• Fats are present in the intestine in the form of large globules which makes it difficult for enzymes to act on them. Bile salts break them down into smaller globules which increases the efficiency of enzyme action
  • Large intestine – it absorbs excess water and the rest of the material is eliminated from the body via the anus

Respiration In Human beings

Respiration involves:

  • Gaseous exchange (Breathing) – Intake of oxygen from the atmosphere and release of carbon dioxide
  • Cellular respiration – the breakdown of simple food in order to release energy inside the cell

Breakdown of Glucose by various Pathways:

  • The first step is the breakdown of glucose (a six-carbon molecule) into a three-carbon molecule called pyruvate which takes place in the cytoplasm
  • The pyruvate can be converted into ethanol and carbon dioxide which takes place in yeast during fermentation. Since the process occurs in the absence of air (oxygen), it is called anaerobic respiration
  • The pyruvate is broken down into a three-carbon pyruvate molecule in the presence of oxygen to give three molecules of carbon dioxide and water. This process takes place in mitochondria. Since this process takes place in the presence of oxygen, it is known as aerobic respiration
  • The pyruvate is converted into lactic acid when there is a lack of oxygen in our muscle cells, which is also a three-carbon molecule. This build-up of lactic acid in our muscles during sudden activity causes cramps.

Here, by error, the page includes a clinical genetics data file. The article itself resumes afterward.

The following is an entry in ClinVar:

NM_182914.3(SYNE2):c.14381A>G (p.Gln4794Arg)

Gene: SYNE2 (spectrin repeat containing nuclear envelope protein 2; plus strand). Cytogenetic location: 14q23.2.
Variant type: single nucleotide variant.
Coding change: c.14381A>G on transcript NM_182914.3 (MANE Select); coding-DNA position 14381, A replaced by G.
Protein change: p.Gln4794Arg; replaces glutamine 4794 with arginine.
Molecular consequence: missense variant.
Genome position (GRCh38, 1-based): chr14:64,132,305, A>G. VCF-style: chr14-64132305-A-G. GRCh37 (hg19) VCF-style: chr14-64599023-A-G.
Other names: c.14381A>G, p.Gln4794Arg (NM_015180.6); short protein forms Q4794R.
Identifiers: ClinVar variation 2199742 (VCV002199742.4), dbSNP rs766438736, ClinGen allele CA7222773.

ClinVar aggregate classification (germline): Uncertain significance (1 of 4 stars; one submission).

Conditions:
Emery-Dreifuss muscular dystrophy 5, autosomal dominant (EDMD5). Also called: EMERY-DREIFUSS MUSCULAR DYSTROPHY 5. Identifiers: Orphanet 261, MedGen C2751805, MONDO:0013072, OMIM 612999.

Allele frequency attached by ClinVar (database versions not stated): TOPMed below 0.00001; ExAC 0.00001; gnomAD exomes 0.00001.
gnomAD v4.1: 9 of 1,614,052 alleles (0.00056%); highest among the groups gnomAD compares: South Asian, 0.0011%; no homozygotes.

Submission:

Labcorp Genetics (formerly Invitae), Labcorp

The whole process of breakdown of glucose is shown below:

breakdown of glucose through various pathways

The energy released during cellular respiration is immediately used to synthesize a molecule called ATP which is used to fuel all other activities in the cell. In these processes, ATP is broken down giving rise to a fixed amount of energy which can derive the endothermic reactions taking place in the cell

The rate of breathing in aquatic organisms is much faster than that seen in terrestrial organisms because the amount of dissolved oxygen is fairly low compared to the amount of oxygen in the air.

Types of Respiration

Aerobic respiration

Anaerobic respiration

Occurs in the presence of oxygen

Occurs in the absence of oxygen

Occurs in Mitochondria

Occurs in Cytoplasm

End products and water and carbon dioxide

End products and lactic acid and alcohol

More amount of energy is released

Less amount of energy is released

Human Respiratory System

Human Respiratory System

Passage of air through the respiratory system:

  • Nostril – air is taken into the body
  • Nasal passage – it is a channel for airflow through the nose
  • Nasal cavity – it is lined with hair and mucous membrane. It warms, moisturizes and filters air before it reaches the lungs
  • Pharynx – it contains rings of cartilage which ensure that the air -passage does not collapse
  • Larynx – it houses the vocal cords and manipulates pitch and volume, which is essential for phonation. It is also known as the voice box
  • Trachea – Pharynx splits into the trachea and oesophagus. It connects the larynx (or voice box) to the bronchi of the lungs. It provides airflow to and from the lungs for respiration
  • Bronchi – They are the main passageway into the lungs. They are the extension of the windpipe that shuttles air to and from the lungs. The oxygen goes to the lungs and carbon dioxide leaves the lungs through them